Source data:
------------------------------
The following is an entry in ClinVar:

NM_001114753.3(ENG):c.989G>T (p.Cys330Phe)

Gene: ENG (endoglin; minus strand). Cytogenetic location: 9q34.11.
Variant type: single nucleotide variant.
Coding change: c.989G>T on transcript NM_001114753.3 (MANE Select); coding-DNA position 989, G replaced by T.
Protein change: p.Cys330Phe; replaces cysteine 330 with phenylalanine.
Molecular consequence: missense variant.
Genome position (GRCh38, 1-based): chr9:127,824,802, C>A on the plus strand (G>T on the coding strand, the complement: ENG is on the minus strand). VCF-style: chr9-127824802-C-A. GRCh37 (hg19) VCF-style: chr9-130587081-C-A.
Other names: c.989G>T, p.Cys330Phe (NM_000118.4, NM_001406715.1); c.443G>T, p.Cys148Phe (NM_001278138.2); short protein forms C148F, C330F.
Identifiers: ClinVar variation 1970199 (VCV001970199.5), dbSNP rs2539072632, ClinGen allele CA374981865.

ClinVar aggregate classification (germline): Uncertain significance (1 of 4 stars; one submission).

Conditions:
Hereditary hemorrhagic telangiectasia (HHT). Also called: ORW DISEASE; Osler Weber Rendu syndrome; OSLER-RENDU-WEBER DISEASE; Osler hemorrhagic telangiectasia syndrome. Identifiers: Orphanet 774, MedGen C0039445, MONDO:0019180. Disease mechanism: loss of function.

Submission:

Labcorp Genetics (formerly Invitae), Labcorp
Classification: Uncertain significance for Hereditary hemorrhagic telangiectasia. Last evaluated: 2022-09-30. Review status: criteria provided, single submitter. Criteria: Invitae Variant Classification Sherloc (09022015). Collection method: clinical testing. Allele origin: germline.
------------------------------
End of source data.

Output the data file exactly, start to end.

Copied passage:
The following is an entry in ClinVar:

NM_001114753.3(ENG):c.989G>T (p.Cys330Phe)

Gene: ENG (endoglin; minus strand). Cytogenetic location: 9q34.11.
Variant type: single nucleotide variant.
Coding change: c.989G>T on transcript NM_001114753.3 (MANE Select); coding-DNA position 989, G replaced by T.
Protein change: p.Cys330Phe; replaces cysteine 330 with phenylalanine.
Molecular consequence: missense variant.
Genome position (GRCh38, 1-based): chr9:127,824,802, C>A on the plus strand (G>T on the coding strand, the complement: ENG is on the minus strand). VCF-style: chr9-127824802-C-A. GRCh37 (hg19) VCF-style: chr9-130587081-C-A.
Other names: c.989G>T, p.Cys330Phe (NM_000118.4, NM_001406715.1); c.443G>T, p.Cys148Phe (NM_001278138.2); short protein forms C148F, C330F.
Identifiers: ClinVar variation 1970199 (VCV001970199.5), dbSNP rs2539072632, ClinGen allele CA374981865.

ClinVar aggregate classification (germline): Uncertain significance (1 of 4 stars; one submission).

Conditions:
Hereditary hemorrhagic telangiectasia (HHT). Also called: ORW DISEASE; Osler Weber Rendu syndrome; OSLER-RENDU-WEBER DISEASE; Osler hemorrhagic telangiectasia syndrome. Identifiers: Orphanet 774, MedGen C0039445, MONDO:0019180. Disease mechanism: loss of function.

Submission:

Labcorp Genetics (formerly Invitae), Labcorp
Classification: Uncertain significance for Hereditary hemorrhagic telangiectasia. Last evaluated: 2022-09-30. Review status: criteria provided, single submitter. Criteria: Invitae Variant Classification Sherloc (09022015). Collection method: clinical testing. Allele origin: germline.